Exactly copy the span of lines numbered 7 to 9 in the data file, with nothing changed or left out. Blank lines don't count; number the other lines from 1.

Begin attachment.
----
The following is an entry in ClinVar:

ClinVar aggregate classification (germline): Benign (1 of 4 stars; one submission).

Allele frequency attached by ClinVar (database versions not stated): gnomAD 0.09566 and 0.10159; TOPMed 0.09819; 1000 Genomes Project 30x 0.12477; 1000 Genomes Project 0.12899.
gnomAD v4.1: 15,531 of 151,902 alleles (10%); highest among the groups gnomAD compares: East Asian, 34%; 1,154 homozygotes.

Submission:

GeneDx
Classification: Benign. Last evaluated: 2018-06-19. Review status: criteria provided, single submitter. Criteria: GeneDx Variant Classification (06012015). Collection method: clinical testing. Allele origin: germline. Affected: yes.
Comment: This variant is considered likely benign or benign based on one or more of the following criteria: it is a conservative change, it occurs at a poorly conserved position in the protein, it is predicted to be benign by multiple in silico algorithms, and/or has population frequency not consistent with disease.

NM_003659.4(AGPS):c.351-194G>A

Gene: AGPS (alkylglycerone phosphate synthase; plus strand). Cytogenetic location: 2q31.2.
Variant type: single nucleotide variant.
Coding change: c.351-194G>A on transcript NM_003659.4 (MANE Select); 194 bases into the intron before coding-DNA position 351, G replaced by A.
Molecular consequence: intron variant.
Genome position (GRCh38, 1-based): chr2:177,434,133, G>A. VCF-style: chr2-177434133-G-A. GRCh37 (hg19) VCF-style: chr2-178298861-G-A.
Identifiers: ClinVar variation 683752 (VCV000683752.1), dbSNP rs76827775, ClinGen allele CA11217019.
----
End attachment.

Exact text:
Classification: Benign. Last evaluated: 2018-06-19. Review status: criteria provided, single submitter. Criteria: GeneDx Variant Classification (06012015). Collection method: clinical testing. Allele origin: germline. Affected: yes.
Comment: This variant is considered likely benign or benign based on one or more of the following criteria: it is a conservative change, it occurs at a poorly conserved position in the protein, it is predicted to be benign by multiple in silico algorithms, and/or has population frequency not consistent with disease.

NM_003659.4(AGPS):c.351-194G>A